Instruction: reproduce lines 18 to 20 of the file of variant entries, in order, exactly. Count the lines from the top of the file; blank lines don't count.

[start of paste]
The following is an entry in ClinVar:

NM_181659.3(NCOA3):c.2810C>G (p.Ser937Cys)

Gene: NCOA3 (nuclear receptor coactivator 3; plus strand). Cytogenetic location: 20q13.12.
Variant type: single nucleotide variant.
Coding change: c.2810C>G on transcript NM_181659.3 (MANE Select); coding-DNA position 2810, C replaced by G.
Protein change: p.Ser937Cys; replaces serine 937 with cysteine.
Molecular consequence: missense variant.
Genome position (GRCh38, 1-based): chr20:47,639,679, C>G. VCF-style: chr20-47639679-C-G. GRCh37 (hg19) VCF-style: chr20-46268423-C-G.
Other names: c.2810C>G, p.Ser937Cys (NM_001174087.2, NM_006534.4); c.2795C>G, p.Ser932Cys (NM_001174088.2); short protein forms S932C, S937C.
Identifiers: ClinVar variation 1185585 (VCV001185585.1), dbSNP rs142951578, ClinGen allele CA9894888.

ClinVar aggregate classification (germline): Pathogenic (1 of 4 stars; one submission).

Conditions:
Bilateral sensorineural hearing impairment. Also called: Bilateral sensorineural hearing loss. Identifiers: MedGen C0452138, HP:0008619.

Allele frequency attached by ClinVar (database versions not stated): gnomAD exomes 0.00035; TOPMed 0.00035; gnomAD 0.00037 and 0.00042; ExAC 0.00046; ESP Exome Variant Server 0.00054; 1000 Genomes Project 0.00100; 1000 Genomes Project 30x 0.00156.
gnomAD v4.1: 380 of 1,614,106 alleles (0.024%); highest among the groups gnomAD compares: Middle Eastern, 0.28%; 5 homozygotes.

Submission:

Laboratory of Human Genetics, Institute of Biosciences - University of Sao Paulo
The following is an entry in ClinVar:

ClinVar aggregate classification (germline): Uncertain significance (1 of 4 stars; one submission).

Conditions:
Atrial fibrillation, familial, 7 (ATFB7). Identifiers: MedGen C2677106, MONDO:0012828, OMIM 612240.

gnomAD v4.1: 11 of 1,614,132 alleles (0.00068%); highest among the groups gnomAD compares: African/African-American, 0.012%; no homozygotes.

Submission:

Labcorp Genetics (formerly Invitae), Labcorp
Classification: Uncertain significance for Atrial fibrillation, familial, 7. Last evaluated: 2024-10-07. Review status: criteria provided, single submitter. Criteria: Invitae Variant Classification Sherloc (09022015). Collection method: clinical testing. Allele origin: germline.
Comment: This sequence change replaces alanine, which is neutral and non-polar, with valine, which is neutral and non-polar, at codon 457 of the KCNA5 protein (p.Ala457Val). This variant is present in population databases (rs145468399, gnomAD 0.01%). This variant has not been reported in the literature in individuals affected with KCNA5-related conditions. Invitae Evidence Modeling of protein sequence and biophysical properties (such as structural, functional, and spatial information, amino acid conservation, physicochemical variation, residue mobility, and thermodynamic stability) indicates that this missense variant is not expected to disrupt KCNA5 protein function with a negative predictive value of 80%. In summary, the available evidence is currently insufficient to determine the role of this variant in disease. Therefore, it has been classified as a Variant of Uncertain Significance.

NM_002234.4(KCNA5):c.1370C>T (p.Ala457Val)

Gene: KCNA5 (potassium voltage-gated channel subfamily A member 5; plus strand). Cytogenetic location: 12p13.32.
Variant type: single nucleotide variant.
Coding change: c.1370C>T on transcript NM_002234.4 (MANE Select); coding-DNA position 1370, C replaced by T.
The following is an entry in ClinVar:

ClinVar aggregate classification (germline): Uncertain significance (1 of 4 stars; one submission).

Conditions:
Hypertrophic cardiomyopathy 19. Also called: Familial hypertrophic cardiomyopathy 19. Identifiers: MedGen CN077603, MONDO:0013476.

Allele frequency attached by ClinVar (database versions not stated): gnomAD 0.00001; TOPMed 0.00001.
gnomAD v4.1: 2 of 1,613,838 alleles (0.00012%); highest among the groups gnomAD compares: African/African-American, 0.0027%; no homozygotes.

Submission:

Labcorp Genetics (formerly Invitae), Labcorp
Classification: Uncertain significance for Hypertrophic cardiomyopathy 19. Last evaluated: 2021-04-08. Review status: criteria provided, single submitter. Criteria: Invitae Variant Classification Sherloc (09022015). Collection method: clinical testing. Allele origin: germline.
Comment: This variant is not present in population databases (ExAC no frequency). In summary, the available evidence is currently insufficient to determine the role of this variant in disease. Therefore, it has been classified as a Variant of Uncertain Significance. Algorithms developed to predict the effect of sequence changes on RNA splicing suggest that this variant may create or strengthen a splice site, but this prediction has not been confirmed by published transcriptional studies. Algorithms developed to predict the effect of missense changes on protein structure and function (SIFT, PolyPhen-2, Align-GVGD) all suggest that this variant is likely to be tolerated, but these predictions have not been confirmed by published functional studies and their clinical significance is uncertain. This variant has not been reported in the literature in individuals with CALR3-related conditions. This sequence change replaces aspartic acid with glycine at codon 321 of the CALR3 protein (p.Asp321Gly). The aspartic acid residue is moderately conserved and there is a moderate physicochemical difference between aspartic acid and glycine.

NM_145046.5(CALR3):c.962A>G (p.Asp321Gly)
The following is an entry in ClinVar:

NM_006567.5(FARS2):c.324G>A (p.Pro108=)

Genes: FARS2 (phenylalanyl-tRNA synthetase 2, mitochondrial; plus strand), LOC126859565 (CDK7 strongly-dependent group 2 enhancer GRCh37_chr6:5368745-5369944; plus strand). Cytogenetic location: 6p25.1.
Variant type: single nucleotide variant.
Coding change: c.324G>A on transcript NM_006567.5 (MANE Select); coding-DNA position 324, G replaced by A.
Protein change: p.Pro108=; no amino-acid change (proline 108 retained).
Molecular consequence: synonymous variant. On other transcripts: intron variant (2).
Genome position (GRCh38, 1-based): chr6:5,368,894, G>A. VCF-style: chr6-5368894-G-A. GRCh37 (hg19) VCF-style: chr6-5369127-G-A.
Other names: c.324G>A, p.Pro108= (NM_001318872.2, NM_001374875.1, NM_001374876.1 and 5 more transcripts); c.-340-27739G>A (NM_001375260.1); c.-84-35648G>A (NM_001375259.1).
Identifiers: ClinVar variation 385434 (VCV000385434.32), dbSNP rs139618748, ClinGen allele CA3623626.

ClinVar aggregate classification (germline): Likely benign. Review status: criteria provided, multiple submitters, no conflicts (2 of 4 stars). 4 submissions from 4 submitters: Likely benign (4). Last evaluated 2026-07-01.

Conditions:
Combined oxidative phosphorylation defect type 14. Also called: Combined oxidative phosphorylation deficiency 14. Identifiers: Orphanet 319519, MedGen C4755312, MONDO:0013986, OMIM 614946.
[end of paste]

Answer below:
The following is an entry in ClinVar:

ClinVar aggregate classification (germline): Uncertain significance (1 of 4 stars; one submission).

Conditions: